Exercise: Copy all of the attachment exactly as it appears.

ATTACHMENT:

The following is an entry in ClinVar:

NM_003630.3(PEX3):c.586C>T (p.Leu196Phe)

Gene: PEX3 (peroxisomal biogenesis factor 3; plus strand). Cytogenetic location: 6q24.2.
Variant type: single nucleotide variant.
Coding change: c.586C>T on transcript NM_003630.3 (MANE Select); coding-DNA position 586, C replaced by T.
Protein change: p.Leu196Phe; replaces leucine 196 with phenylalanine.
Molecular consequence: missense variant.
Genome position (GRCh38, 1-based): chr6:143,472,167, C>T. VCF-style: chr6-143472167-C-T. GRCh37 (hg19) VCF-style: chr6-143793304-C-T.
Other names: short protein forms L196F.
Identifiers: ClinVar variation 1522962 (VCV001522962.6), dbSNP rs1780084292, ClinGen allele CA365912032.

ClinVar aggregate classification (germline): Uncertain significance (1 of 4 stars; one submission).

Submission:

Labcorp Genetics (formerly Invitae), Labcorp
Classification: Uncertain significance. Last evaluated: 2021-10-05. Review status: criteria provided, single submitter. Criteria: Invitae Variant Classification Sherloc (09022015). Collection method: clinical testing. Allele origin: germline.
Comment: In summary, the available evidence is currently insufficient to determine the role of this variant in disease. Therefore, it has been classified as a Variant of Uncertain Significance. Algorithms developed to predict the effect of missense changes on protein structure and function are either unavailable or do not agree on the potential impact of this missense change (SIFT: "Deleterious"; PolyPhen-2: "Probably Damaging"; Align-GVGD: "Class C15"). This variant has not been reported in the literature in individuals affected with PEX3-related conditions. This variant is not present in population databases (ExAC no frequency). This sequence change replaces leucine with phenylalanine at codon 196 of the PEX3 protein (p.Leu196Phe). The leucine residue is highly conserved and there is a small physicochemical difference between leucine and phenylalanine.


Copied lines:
The following is an entry in ClinVar:

NM_003630.3(PEX3):c.586C>T (p.Leu196Phe)

Gene: PEX3 (peroxisomal biogenesis factor 3; plus strand). Cytogenetic location: 6q24.2.
Variant type: single nucleotide variant.
Coding change: c.586C>T on transcript NM_003630.3 (MANE Select); coding-DNA position 586, C replaced by T.
Protein change: p.Leu196Phe; replaces leucine 196 with phenylalanine.
Molecular consequence: missense variant.
Genome position (GRCh38, 1-based): chr6:143,472,167, C>T. VCF-style: chr6-143472167-C-T. GRCh37 (hg19) VCF-style: chr6-143793304-C-T.
Other names: short protein forms L196F.
Identifiers: ClinVar variation 1522962 (VCV001522962.6), dbSNP rs1780084292, ClinGen allele CA365912032.

ClinVar aggregate classification (germline): Uncertain significance (1 of 4 stars; one submission).

Submission:

Labcorp Genetics (formerly Invitae), Labcorp
Classification: Uncertain significance. Last evaluated: 2021-10-05. Review status: criteria provided, single submitter. Criteria: Invitae Variant Classification Sherloc (09022015). Collection method: clinical testing. Allele origin: germline.
Comment: In summary, the available evidence is currently insufficient to determine the role of this variant in disease. Therefore, it has been classified as a Variant of Uncertain Significance. Algorithms developed to predict the effect of missense changes on protein structure and function are either unavailable or do not agree on the potential impact of this missense change (SIFT: "Deleterious"; PolyPhen-2: "Probably Damaging"; Align-GVGD: "Class C15"). This variant has not been reported in the literature in individuals affected with PEX3-related conditions. This variant is not present in population databases (ExAC no frequency). This sequence change replaces leucine with phenylalanine at codon 196 of the PEX3 protein (p.Leu196Phe). The leucine residue is highly conserved and there is a small physicochemical difference between leucine and phenylalanine.